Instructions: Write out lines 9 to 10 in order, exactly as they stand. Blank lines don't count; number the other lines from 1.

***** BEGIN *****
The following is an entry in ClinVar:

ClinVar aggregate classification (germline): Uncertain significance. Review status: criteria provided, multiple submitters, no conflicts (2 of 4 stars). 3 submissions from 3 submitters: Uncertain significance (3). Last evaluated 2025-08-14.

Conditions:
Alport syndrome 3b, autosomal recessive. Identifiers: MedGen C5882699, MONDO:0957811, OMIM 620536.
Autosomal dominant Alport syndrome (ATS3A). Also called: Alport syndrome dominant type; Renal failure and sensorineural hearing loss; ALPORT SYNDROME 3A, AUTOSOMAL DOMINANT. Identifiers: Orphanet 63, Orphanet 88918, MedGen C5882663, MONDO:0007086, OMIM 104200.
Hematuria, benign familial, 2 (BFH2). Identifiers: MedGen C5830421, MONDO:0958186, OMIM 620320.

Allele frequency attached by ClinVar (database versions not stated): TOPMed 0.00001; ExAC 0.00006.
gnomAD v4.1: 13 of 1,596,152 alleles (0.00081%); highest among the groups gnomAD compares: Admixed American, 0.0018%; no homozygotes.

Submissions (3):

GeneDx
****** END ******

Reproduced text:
Submissions (3):

GeneDx